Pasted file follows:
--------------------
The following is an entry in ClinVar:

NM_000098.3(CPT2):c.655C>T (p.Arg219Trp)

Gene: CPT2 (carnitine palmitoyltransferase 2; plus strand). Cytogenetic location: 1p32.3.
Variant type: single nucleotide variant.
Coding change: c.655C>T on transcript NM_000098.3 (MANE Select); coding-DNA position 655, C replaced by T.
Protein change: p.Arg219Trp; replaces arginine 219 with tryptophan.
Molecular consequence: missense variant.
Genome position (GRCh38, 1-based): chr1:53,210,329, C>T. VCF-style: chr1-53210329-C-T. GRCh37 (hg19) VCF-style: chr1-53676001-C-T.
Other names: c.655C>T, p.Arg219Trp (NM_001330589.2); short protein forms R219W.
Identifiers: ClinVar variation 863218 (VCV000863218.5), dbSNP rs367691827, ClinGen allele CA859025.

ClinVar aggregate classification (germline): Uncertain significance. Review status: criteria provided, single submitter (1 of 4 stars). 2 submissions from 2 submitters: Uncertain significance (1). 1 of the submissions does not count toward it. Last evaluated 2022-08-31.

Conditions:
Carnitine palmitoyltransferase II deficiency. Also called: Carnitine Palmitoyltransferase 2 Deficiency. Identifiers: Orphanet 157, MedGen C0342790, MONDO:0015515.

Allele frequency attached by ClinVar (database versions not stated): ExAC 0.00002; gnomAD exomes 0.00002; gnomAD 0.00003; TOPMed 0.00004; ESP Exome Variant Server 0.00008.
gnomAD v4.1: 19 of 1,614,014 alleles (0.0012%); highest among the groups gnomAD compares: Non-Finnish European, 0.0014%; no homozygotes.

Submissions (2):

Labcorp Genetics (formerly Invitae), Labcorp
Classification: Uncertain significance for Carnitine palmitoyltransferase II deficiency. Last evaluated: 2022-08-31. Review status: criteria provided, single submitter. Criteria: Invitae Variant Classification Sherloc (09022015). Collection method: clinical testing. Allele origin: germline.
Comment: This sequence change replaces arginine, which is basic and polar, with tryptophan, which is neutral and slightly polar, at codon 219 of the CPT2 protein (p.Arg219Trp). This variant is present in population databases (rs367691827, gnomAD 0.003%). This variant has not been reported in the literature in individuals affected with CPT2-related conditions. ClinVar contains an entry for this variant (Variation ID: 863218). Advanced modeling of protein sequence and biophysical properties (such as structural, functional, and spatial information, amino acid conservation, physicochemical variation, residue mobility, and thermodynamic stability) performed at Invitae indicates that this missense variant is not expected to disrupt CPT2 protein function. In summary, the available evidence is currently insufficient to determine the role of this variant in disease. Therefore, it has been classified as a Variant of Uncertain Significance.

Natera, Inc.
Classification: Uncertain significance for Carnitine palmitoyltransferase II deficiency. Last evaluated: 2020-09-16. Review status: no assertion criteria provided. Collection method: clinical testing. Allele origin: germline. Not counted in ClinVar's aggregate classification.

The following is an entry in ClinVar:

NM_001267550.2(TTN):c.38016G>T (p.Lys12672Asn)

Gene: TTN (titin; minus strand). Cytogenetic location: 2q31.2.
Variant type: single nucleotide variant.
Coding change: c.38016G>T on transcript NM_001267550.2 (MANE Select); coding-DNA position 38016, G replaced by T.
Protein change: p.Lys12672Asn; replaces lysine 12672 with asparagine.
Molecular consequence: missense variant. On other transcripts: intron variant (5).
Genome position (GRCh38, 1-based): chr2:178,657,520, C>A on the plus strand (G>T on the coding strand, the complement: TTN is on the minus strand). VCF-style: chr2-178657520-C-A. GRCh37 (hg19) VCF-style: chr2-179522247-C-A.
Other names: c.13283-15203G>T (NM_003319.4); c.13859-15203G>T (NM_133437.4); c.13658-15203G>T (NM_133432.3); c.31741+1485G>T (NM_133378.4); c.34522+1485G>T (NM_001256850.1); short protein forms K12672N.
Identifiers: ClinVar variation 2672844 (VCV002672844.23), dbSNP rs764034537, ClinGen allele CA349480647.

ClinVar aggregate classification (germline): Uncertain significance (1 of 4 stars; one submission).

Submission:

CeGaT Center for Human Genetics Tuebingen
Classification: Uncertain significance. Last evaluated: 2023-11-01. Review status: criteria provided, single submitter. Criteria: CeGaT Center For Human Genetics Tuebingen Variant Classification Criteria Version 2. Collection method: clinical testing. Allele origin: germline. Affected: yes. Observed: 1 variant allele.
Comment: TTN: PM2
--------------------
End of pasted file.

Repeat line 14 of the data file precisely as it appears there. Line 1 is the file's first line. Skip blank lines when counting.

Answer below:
Allele frequency attached by ClinVar (database versions not stated): ExAC 0.00002; gnomAD exomes 0.00002; gnomAD 0.00003; TOPMed 0.00004; ESP Exome Variant Server 0.00008.